Bayou Teche Wooden Boat Show brings back classics
Classic antique watercraft will be on display along Parc sur la Teche
Wooden boat owners and enthusiasts will gather along historic and scenic Bayou Teche in downtown Franklin, Louisiana for the sixth Bayou Teche Wooden Boat Show set for April 15-17.
“It’s an idea that grew out of a breakfast table discussion at a local diner and has taken on a life of its own,” said co-organizer Roger Stouff. “We’re truly astounded at the growth and participation.”
Stouff, Gary Blum and Larry Couvillier began with 12 boats, half of which belonged to themselves, and the rest from both local residents and owners outside of St. Mary Parish. By the fifth show in 2014, participation had quadrupled, with boat owners from Louisiana, Mississippi, Arkansas, Texas, Oklahoma, Alabama and more in attendance.
While this year’s show would have been the seventh event, the 2015 show was cancelled because of severe weather.
“Just plain distilled south Louisiana,” said Wayne Elliot of El Dorado, Arkansas. “Don’t miss it.”
The BTWBS has become one of the fastest-growing venues for wooden vessels both antique and modern in the Southeast, but has managed to remain a laid-back event held in conjunction with the Bayou Teche Black Bear Festival, both set along Parc sur la Teche in Franklin. “There’s nothing else like it,” Stouff said. “Gary, Larry and I started all this to share our love of wooden watercraft with this community, people who might never have seen these vessels and their outstanding craftsmanship. We’ve succeeded beyond our wildest expectations.”
Walter Hansen, a builder, and his wife Nancy of League City, Texas, said they are “excited about returning to Bayou Teche for the wooden boat show. We especially loved the bateaus and the steam launch at the 2013 show and are looking forward to the beautiful and creative craft that will be shown this year.”
Past shows have featured hand-crafted Cajun skiffs and bateaus of cypress, wooden sailboats, classic Chris Craft, Garwood, Correct Craft, Lyman and Thompson runabouts, cypress pirogues and dugouts as well as many other varieties of boats from various regions of the United States and abroad. “It’s astounding to see the variety,” Stouff said. “It really makes you realize how much the history of much of the world has been molded by vessels made of wood, far longer than boats and ship have been constructed of any other material.”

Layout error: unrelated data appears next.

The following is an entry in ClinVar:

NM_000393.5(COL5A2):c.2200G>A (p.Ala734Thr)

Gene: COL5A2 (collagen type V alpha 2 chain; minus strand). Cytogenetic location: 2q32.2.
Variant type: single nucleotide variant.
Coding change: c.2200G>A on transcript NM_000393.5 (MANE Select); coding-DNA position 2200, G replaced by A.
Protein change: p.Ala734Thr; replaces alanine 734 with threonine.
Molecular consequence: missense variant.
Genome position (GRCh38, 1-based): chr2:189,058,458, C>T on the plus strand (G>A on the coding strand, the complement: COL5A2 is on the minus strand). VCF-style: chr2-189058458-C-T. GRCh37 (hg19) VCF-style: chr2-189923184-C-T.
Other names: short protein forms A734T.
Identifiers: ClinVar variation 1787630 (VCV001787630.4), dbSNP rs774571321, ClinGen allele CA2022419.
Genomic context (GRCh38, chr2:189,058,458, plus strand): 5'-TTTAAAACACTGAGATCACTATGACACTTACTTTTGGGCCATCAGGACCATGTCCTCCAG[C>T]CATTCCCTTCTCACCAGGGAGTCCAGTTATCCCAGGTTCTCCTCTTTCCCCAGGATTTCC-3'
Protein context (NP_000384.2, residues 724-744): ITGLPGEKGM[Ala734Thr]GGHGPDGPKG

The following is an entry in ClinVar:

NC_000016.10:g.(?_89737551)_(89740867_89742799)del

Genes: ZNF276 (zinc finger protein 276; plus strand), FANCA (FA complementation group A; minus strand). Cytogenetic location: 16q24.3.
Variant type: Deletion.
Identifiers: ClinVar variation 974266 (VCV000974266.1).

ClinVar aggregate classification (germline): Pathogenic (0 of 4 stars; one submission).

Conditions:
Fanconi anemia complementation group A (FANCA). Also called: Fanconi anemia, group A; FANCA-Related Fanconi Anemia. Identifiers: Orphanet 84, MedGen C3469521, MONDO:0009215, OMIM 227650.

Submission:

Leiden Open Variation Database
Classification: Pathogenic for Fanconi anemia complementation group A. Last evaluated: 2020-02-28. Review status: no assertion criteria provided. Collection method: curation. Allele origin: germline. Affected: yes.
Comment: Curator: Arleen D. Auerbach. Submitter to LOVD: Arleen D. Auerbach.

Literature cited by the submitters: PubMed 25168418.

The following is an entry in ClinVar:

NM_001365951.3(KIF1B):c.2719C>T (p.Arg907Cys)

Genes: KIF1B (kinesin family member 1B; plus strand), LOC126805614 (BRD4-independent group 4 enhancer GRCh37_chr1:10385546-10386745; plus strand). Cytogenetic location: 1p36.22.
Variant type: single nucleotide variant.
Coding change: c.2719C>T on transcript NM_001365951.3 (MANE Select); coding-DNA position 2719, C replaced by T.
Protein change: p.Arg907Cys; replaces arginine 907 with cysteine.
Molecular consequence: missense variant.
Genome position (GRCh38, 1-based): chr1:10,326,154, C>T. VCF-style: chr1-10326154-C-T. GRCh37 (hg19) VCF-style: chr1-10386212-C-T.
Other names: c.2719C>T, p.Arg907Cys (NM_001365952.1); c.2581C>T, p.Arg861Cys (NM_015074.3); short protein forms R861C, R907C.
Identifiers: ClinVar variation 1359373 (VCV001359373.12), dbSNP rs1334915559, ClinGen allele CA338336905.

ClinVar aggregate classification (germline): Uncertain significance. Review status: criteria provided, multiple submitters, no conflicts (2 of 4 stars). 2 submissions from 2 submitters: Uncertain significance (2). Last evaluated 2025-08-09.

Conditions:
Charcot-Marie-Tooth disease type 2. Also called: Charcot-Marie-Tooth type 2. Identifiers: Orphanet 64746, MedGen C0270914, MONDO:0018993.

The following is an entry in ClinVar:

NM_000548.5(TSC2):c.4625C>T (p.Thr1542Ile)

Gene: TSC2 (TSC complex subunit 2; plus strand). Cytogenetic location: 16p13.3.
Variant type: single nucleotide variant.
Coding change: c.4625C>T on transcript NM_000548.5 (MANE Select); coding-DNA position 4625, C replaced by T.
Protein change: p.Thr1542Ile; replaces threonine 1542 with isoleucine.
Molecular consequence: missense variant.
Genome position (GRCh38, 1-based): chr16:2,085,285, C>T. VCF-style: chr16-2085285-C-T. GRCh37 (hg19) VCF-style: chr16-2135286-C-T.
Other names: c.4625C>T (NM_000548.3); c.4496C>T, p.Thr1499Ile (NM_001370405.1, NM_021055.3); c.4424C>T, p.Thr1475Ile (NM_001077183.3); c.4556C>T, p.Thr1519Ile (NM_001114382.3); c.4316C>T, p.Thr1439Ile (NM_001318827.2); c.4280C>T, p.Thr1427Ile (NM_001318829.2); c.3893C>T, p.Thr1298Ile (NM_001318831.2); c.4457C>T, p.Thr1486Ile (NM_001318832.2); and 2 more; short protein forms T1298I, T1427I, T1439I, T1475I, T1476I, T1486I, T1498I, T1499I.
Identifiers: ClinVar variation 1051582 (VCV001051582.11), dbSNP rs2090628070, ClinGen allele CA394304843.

“One of the highlights of spring is coming south to the wooden boat show and bear festival,” said builder Gene Lueg of Ruston, Louisiana. “It is a time of laid back relaxation and visiting fellow boating friends and craftsmen. There is a variety of boats from dugout canoes to live aboard river boats and luxury inboards. Of course we shouldn’t forget the Zydeco live band music and craft booths. A good time to be had by all.”
“This has become a ‘gotta-do event’ in the wooden boat inner circle,” Billy Sutton a classic boat owner and restorer out of Monterey, Louisiana, said. “It’s a type of hidden deep South treasure.”
The show begins Friday evening, April 15 and continues through Sunday. “Beautiful site along the Bayou Teche,” said Liz Michaels, of Mississippi, who shows her classic Thompson with husband Ron. “Great place to visit with other wooden boat enthusiasts and talk shop.”
Builder Carl Cheramie, of Monroe, said, “I enjoy studying the craftsmanship as well as talking with the other boat builders. I like picking their brains about their technique and how they overcome obstacles while building their respective boats.”
“We have been attending since the very first show and are so glad we made it,” said Mike Falgout of Metairie. “This show is the most relaxing and people friendly show we have ever attended. We go to all of the boat festivals, but we love the people and the beautiful setting. We will be there again this year and are looking forward to a great time.”
Jules Lambert of Baton Rouge is another participant who’s been with the BTWBS since the beginning. “The hospitality makes it one of the best shows. The organizers treat us like kings and I look forward to the show every year. The visitors that show up are typically very interested in the craft and not just walking by.”
Bayou Teche has recently been named an America’s Scenic Byway and part of the National Park Service Water Trails System.
Visit the BTWBS website at www.techeboatshow.com.